U.S. Attorney Jay E. Town and FBI special agent Johnnie Sharp Jr. said that 15 FBI special agents conducted numerous interviews at the Talladega Speedway in Alabama.
“After a thorough review of the facts, we have concluded that no federal crime was committed,” the statement said. It added that the rope was hanging in the garage, No. 4, since October 2019 or before.
The agency used “authentic video confirmed by NASCAR,” while it added that “nobody could have known that Mr. Wallace would be assigned to garage number 4 last week.” Wallace is African-American.
STATEMENT ON THE COINCIDENCE OF OUR STALL FROM 2019 AND THE INVESTIGATION pic.twitter.com/SJgKus8o8T
— Wood Brothers Racing (@woodbrothers21) June 23, 2020
Furthermore, Wood Brothers Racing sent out a statement that said one of its employees said on Monday that he saw “a tied handle in the garage pull-down rope from last fall.”
“Just like the rest of the NASCAR garage, we were shocked and appalled to learn of the existence of the rope fashioned like a noose,” the Wood Brothers Racing statement added. “We immediately alerted NASCAR and have assisted in the investigation in every way possible.”
NASCAR also issued a statement, saying, “Wallace was not the target of a hate crime,” noting that the pull rope was there since last fall and “was obviously well before the 43 team’s arrival and garage assignment.”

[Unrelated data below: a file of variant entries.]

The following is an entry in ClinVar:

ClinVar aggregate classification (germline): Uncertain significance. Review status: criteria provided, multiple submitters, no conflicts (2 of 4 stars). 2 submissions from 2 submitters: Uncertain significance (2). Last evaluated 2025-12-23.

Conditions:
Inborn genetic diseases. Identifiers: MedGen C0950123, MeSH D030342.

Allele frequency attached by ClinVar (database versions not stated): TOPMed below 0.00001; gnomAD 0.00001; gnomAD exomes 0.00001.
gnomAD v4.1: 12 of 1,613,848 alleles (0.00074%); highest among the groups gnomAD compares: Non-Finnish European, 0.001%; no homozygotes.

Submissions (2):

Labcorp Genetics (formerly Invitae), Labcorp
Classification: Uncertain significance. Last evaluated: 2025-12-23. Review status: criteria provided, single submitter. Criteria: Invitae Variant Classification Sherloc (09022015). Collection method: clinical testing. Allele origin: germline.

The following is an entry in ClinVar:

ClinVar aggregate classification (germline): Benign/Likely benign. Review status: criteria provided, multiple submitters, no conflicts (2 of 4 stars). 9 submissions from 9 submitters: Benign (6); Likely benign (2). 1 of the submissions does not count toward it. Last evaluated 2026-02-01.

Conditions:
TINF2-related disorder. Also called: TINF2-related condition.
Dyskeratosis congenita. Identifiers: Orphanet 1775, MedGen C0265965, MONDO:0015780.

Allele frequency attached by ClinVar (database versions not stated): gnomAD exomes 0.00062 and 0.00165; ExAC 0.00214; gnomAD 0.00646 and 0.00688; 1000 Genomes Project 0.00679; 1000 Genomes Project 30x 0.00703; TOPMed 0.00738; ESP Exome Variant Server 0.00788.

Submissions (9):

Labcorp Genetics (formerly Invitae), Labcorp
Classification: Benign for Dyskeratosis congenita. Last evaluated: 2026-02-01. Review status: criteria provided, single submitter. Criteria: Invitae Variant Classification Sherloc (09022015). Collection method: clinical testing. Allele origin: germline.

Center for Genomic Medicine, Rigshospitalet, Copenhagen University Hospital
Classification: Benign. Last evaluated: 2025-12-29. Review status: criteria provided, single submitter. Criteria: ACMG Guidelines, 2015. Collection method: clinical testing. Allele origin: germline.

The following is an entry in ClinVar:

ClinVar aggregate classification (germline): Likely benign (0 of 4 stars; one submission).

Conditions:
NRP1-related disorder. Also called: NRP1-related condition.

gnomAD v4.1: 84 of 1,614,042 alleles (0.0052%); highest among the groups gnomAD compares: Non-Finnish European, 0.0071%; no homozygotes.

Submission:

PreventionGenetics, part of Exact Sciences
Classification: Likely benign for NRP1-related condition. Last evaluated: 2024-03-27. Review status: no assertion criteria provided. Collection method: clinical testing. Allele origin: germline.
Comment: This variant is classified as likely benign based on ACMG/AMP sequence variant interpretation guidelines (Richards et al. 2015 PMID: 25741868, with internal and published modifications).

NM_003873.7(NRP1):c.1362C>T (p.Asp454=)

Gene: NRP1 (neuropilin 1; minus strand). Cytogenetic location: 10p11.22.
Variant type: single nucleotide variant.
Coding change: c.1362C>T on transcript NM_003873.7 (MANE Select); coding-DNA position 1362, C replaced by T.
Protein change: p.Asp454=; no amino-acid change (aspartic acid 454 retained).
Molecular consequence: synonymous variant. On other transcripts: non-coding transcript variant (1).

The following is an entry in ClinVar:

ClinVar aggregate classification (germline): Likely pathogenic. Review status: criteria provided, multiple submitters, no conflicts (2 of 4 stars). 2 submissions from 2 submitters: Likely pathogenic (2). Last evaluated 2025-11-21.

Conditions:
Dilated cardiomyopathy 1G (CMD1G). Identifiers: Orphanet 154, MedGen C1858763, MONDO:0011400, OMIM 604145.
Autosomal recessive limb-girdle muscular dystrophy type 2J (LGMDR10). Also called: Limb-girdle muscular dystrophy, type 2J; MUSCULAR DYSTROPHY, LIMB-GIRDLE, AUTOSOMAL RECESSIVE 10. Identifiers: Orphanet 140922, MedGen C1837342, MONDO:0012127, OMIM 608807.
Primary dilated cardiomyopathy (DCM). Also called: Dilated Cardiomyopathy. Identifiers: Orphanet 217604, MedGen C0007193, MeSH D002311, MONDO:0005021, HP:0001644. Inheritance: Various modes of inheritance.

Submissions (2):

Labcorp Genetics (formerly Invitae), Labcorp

“We appreciate the FBI’s quick and thorough investigation and are thankful to learn that this was not an intentional, racist act against Bubba. We remain steadfast in our commitment to providing a welcoming and inclusive environment for all who love racing,” the statement said.
The NASCAR statement was in sharp contrast to the finger-pointing in their statement announcing the discovery of the “noose”: “Late this afternoon, NASCAR was made aware that a noose was found in the garage stall of the 43 team. We are angry and outraged, and cannot state strongly enough how seriously we take this heinous act. We have launched an immediate investigation, and will do everything we can to identify the person(s) responsible and eliminate them from the sport. As we have stated unequivocally, there is no place for racism in NASCAR, and this act only strengthens our resolve to make the sport open and welcoming to all.”
Neither Wood Brother Racing nor NASCAR issued an apology to the nation or their fans for drawing conclusions for the rope before an investigation had begun.
The discovery of the rope, announced by NASCAR Sunday night, came about two weeks after Wallace pushed the stock car racing organization to ban Confederate flags at its facilities and tracks.
A crew member for Richard Petty Motorsports found the “noose” before NASCAR was alerted and contacted the FBI.
Due to rain, the Talladega race on Sunday was postponed until Monday. Before the race, the drivers came together and pushed Wallace and his car forward. He finished 14th in the race, a career best at Talladega.
Fans have been quick to criticize NASCAR for jumping on the bandwagon and assuming a simple garage door pull-down rope was a symbol of hate directed at a black driver. The incident is one of a long series of accusations of racists acts over recent years that have proved to be unfounded after allegations were investigated.